Three criteria C. J. Cohen (1954) set out three criteria which any project for a philosophical language would need to meet before it could be considered a version of the characteristica universalis. In setting out these criteria, Cohen made reference to the concept of "logistic". This concept is not the same as that used in statistical analysis. In 1918, Clarence Irving Lewis, the first English-speaking logician to translate and discuss some of Leibniz's logical writings, elaborated on "logistic" as follows:
Logistic may be defined as the science which deals with types of order as such. It is not so much a subject as a method. Although most logistic is either founded upon or makes large use of the principles of symbolic logic, still a science of order in general does not necessarily presuppose or begin with symbolic logic.
—?Lewis 1960: 3, 7–9 (Lewis here echoed the thinking of his teacher Josiah Royce; see "Order" in the 1951 Collected Logical Writings of Royce.) Following from this Cohen stipulated that the universal character would have to serve as:
An "international auxiliary language" enabling persons speaking different languages to communicate with one another; Symbolism for the exact and systematic expression of all present knowledge, making possible a "logistic" treatment of science in general. This symbolism could also be expanded to accommodate future knowledge; An instrument of discovery and demonstration. These criteria together with the notion of logistic reveal that Cohen and Lewis both associated the characteristica with the methods and objectives of general systems theory.
A common scientific language
This section does not cite any sources. Please help improve this section by adding citations to reliable sources. Unsourced material may be challenged and removed. (April 2011) (Learn how and when to remove this template message) Inconsistency, vagueness, and a lack of specifics in both English language translations and modern English language interpretations of Leibniz's writings render a clear exposition difficult. As with Leibniz's calculus ratiocinator two different schools of philosophical thought have come to emphasise two different aspects that can be found in Leibniz's writing. The first point of view emphasizes logic and language, and is associated with analytic philosophy and rationalism. The second point of view is more in tune with Couturat's views as expressed above, which emphasize science and engineering. This point of view is associated with synthetic philosophy and empiricism. Either or both of these aspects Leibniz hoped would guide human reasoning like Ariadne's thread and thereby suggest solutions to many of humanity's urgent problems.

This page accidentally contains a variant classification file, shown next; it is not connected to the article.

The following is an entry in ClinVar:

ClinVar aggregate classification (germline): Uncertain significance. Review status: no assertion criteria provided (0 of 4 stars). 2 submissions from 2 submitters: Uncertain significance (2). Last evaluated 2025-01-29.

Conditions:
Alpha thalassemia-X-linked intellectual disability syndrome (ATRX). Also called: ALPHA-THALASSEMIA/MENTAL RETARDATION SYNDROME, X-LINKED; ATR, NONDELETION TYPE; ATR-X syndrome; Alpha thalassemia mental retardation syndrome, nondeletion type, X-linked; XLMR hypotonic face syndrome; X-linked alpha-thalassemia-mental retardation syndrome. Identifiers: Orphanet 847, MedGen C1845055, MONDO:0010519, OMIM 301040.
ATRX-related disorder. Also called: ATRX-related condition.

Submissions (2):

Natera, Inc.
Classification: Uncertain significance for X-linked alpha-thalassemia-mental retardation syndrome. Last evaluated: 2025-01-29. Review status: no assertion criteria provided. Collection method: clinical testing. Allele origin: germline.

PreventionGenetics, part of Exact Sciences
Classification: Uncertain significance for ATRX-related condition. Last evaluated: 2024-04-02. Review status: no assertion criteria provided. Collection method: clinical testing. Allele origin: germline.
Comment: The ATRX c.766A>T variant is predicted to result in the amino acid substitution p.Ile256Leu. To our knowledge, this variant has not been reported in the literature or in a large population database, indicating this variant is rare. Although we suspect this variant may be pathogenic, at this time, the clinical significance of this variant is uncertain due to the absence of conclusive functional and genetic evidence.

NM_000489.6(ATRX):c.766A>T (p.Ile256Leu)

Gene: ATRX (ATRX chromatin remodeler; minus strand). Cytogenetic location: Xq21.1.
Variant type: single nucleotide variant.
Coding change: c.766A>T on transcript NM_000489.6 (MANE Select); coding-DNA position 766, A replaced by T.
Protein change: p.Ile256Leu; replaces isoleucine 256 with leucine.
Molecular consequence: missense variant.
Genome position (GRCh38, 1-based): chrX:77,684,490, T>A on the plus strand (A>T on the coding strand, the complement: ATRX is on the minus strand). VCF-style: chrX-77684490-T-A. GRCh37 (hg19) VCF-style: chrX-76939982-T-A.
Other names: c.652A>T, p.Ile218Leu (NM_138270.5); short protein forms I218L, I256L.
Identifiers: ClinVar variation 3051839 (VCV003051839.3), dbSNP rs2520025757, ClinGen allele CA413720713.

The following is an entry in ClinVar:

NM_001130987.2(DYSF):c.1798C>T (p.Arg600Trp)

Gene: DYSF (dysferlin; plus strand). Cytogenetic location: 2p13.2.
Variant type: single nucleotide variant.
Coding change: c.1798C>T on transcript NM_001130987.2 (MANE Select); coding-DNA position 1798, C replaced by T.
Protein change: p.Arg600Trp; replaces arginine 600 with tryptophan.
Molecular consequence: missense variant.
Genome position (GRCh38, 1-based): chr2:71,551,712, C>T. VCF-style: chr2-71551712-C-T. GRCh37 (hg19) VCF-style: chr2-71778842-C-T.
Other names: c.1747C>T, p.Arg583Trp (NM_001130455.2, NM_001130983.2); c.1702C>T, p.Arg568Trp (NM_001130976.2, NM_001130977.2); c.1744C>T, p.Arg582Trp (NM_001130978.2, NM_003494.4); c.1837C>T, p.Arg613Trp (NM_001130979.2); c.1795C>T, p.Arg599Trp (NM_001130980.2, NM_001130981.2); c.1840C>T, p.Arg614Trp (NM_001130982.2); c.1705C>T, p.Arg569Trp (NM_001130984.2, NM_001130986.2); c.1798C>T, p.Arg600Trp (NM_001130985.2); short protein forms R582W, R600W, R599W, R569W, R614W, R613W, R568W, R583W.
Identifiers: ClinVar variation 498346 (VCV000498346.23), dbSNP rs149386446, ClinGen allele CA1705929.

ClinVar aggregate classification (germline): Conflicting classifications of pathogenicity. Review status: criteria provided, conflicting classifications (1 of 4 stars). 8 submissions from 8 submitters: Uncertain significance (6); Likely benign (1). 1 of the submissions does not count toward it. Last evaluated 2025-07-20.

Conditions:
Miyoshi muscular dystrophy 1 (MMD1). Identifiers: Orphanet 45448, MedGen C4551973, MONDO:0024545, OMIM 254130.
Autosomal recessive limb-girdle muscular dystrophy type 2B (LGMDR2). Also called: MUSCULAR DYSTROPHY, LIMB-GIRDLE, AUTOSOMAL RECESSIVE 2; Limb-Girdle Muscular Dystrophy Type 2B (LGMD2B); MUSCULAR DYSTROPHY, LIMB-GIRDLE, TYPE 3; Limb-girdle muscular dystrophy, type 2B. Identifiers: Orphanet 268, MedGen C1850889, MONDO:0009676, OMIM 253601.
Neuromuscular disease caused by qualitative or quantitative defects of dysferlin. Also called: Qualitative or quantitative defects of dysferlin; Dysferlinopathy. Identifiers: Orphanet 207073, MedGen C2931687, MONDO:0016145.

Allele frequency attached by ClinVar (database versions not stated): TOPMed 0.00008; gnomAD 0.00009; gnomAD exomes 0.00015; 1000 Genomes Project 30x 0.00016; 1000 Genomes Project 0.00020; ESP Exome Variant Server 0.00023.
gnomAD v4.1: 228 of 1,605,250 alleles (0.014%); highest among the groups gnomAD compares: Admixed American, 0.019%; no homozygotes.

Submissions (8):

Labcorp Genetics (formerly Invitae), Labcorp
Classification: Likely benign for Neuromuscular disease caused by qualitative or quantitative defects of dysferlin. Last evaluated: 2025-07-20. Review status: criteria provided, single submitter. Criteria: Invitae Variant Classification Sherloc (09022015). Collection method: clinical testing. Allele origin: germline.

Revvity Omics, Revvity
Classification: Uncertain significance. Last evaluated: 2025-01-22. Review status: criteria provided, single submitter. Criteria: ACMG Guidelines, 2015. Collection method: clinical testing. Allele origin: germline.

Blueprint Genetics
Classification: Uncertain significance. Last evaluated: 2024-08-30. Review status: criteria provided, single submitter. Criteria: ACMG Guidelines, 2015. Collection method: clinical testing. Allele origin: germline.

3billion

Gödel alleges conspiracy Because Leibniz never described the characteristica universalis in operational detail, many philosophers have deemed it an absurd fantasy. In this vein, Parkinson wrote:
Leibniz's views about the systematic character of all knowledge are linked with his plans for a universal symbolism, a Characteristica Universalis. This was to be a calculus which would cover all thought, and replace controversy by calculation. The ideal now seems absurdly optimistic..."
—?Parkinson 1973: ix The logician Kurt Gödel, on the other hand, believed that the characteristica universalis was feasible, and that its development would revolutionize mathematical practice (Dawson 1997). He noticed, however, that a detailed treatment of the characteristica was conspicuously absent from Leibniz's publications. It appears that Gödel assembled all of Leibniz's texts mentioning the characteristica, and convinced himself that some sort of systematic and conspiratorial censoring had taken place, a belief that became obsessional. Gödel may have failed to appreciate the magnitude of the task facing the editors of Leibniz's manuscripts, given that Leibniz left about 15,000 letters and 40,000 pages of other manuscripts. Even now, most of this huge Nachlass remains unpublished.
Related 17th century projects Others in the 17th century, such as George Dalgarno, attempted similar philosophical and linguistic projects, some under the heading of mathesis universalis. A notable example was John Wilkins, the author of An Essay towards a Real Character and a Philosophical Language, who wrote a thesaurus as a first step towards a universal language. He intended to add to his thesaurus an alphabet of human thought (an organisational scheme, similar to a thesaurus or the Dewey decimal system), and an "algebra of thought," allowing rule-based manipulation. The philosophers and linguists who undertook such projects often belonged to pansophical (universal knowledge) and scientific knowledge groups in London and Oxford, collectively known as the "Invisible College" and now seen as forerunners of the Royal Society.